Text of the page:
World Rabies Day is observed every year on 28th September where international organizations and governments unite to spread awareness globally about this deadly yet preventable disease.
Rabies is a viral infection that is zoonotic I nature. It targets the central nervous system (CNS) followed by the brain. The disease is curable; however, it can prove to be fatal if appropriate post-exposure prophylaxis (PEP) is not conducted.
Rabies virus belongs to Rhabdoviridae family and spreads among humans via animal bites. Once the infection is contracted and the symptoms appear, the progression of the disease is exponential and death is almost always inevitable.
On this day, global efforts are made by various governments and organizations to spread awareness about this deadly disease. And this mission is vital and highly relevant to India; World Health Organization (WHO) has estimated that roughly 36% of the global deaths due to rabies occurs in India.
India’s battle against rabies
An article published in 2014 in the “Bulletin of the World Health Organization” states that the high incidence of rabies in India has been constant for a decade without any signs of decline. This grave situation can be attributed to a general lack of awareness about rabies prevention measure as well as proper PEP, uncontrolled canine population, insufficient dog vaccination and irregular supply of rabies vaccine in primary healthcare facilities.
While a 2006 study, published in “Journal of Communicable Diseases” throws light on just how widespread this lack of awareness about rabies in India is. The study concludes that only 70% of people in India have ever heard of rabies, of which only 30% know that one needs to wash the wounds thoroughly after the animal bites while only 60% of the people bitten receive proper treatment and a modern cell culture derived vaccine. The study also reported that instead of following proper first-aid and PEP for rabies, most people participated in home remedies and unscientific practices to treat the wound from the bite.
The National Centre for Disease Control (NCDC), India’s healthcare administrator, stated that rabies is a year-round endemic with the exception of Andaman and Nicobar Islands and Lakshadweep Islands. It also mentioned that 96% of the mortality and morbidity in human cases are associated with dog bites.
Evidence of animal to human transmission via the bites or scratches of cats, wolves, jackals, mongoose and monkeys have been found in the country but bat rabies has not been conclusively reported yet. To meet this immense disease burden posed by rabies, the NCDC and the WHO incepted the National Rabies Control Programme (NRCP) in 2013.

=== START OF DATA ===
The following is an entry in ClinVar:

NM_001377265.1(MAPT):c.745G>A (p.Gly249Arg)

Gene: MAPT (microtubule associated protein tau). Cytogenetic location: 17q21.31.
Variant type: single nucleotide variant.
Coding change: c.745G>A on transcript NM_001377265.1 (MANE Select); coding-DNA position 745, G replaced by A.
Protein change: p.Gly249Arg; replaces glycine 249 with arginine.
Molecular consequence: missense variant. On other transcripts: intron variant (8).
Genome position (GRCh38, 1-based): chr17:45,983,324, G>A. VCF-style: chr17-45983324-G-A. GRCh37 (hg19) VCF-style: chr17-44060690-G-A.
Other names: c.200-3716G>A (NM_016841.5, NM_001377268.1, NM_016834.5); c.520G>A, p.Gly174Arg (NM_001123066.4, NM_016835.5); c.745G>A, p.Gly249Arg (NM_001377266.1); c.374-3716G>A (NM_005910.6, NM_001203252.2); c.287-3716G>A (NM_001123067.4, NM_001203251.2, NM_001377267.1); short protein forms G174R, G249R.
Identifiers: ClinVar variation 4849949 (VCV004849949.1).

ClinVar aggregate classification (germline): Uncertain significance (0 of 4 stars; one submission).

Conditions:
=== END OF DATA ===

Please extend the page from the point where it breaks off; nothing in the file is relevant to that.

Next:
The National Rabies Control Programme and rabies prophylaxis
As a study published in the journal of “Tropical Medicine and Infectious Disease” points out, the only way to completely prevent canine rabies — the biggest cause of human rabies cases in India — is by mass vaccination of the dog population.
The National Health Portal mentions that such mass vaccination, requires an efficient population survey along with surveillance of dogs followed by proper management of this population. These are the key parts of the animal component of the NRCP strategy.
When it comes to the human component, the NRCP’s strategy includes strengthening the surveillance on human rabies incidence, spreading better awareness about the disease and its prophylaxis, training of health professionals and proper administration of rabies immunoglobulin.
In its National Guidelines on Rabies prophylaxis, the NRCP recommends following first aid and treatment steps:
- Proper post-exposure prophylaxis or PEP should start immediately after getting bitten or scratched by any warm-blooded animal, including dogs, cats, wolves, jackals, etc. If the bite is by a dog or cat, the animal should be kept under observation for 10 days, whether it has received previous vaccination or not.
- Since the rabies virus enters the human body through bites or scratches, it’s vital to remove all the saliva (and thereby, hopefully, the virus) from the wounds by flushing and washing it thoroughly for a minimum of 15 minutes with soap and water, povidone-iodine or other such substances. This step is crucial in removing and killing the rabies virus.
- The application of irritants like chillies, turmeric, lime, etc is unnecessary and can be damaging. It should be avoided.
- After the wound is thoroughly washed and dried, antiseptic agents like povidone-iodine may be applied.
- Cauterizing the wound is no longer recommended and suturing should be avoided unless absolutely necessary.
- The rabies immunoglobulin should be administered as soon as possible in the depth and around the bite wound to neutralise the locally present virus. A tetanus injection and a course of antibiotic should also be taken to prevent sepsis in the wound.